Women with experience of manipulation and gaslighting can have additional needs due to the complexity of their mental health, which has been triggered or worsened by the abuse. Again, a lack of understanding by agencies working with victims of domestic abuse can make it difficult for the survivors. A solicitor who was working with one of the women I support on a divorce and finances recently raised concerns around her mental health, doubting and questioning her mental capacity. The solicitor said the woman couldn’t hold onto information. I explained how the impact of domestic abuse had affected her mental health, that she does have full capacity and can understand everything, but she might have a loss of memory, anxiety and a lot of stress, which means she isn’t always able to retain all the information shared with her.

Barriers to getting adequate support

Waiting lists are one of the biggest barriers to women getting effective support. Often you will complete a referral and wait a while, only for them to say there isn’t any space. Then I have to go back and look at alternatives. Even if the referral is accepted, the wait for the assessment is very long. It takes about six weeks to hear from the mental health therapy team, and that is just for the assessment.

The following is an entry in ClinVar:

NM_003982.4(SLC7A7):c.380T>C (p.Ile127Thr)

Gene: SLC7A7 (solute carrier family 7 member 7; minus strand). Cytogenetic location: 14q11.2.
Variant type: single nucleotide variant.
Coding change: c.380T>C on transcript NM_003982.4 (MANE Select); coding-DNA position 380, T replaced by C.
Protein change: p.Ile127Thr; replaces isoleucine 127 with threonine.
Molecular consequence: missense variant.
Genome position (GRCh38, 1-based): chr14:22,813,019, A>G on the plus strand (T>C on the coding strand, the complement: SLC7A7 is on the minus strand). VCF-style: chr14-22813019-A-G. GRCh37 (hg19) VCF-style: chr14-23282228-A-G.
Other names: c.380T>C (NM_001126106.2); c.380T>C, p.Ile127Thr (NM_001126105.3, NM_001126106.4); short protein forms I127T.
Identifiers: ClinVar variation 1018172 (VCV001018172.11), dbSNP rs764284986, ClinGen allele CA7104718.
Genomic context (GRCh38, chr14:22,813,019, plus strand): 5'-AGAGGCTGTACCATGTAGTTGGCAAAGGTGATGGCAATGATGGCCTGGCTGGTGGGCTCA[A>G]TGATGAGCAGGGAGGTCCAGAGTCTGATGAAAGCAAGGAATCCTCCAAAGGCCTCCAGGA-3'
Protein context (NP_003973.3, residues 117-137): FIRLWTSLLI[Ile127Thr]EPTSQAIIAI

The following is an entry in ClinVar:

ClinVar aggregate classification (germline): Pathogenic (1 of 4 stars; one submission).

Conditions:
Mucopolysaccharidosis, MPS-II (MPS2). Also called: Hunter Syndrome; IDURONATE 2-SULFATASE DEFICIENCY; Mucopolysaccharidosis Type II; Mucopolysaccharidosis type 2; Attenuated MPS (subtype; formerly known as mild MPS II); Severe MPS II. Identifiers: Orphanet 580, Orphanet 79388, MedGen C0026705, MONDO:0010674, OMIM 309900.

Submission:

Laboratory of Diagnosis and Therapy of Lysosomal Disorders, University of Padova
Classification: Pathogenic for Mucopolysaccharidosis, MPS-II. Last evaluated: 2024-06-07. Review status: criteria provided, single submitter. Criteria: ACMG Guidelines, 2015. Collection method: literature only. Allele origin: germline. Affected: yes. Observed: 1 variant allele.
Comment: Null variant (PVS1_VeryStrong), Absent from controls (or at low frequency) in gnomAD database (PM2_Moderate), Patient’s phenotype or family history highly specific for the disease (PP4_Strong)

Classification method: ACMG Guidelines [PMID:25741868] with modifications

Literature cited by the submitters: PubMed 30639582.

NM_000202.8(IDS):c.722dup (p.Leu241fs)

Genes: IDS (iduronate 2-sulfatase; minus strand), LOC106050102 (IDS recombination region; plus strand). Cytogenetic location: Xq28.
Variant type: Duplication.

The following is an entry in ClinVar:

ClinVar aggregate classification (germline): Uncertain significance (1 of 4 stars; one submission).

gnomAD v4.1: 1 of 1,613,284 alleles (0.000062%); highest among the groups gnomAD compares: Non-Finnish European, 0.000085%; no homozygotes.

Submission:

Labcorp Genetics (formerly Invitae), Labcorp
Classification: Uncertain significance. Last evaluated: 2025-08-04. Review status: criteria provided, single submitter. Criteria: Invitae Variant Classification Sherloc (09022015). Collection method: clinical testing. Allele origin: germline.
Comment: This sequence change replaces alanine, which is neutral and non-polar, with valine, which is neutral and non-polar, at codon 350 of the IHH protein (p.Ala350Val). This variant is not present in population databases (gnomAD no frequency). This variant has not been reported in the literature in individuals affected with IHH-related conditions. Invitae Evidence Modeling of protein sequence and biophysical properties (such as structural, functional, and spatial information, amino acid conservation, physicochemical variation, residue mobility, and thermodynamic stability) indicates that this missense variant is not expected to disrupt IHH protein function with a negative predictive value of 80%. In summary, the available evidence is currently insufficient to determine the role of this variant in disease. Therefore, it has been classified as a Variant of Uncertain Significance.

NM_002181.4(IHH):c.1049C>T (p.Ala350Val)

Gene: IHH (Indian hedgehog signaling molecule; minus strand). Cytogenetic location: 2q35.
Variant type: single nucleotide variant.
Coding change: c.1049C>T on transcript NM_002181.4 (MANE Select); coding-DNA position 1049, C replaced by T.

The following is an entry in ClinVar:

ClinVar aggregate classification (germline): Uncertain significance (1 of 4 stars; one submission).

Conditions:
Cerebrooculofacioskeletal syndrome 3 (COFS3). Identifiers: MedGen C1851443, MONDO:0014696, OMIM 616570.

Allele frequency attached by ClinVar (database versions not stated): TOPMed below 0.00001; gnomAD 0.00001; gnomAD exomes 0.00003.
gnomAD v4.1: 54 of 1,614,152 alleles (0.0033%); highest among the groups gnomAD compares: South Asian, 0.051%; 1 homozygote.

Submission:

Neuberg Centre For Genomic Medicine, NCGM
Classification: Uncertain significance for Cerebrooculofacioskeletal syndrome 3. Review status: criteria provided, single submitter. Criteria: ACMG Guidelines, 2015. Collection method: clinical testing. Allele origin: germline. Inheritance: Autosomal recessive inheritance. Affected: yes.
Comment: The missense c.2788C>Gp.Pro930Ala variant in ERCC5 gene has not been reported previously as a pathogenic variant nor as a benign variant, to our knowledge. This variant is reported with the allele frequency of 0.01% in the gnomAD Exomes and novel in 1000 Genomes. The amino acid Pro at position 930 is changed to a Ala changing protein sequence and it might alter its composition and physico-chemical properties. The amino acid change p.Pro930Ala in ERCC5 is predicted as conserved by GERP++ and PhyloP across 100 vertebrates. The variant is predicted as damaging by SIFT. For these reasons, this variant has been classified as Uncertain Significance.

It’s stressful for women, especially those who need immediate support. It’s very challenging to explain to someone who is dealing with social services, the courts, her children, the perpetrator and any other things in her life, that there is a long waiting list. She wants immediate support from a mental health professional – in addition to the emotional support and advocacy that I provide. Not having it puts her at further risk of abuse.

There are a lot of other gaps in support for women experiencing domestic abuse, mainly complex cases with mental health issues involved. I have supported women who had been and are still going through severe financial hardship because they made the decision to leave the perpetrator, which has further affected their mental health. This is particularly true of women with no recourse to public funds and pre-settlement status. For some, universal credit is not sufficient to live on, or the perpetrator will threaten that they won’t provide child maintenance or any financial support unless they come back to them. So the woman is stuck between a rock and a hard place.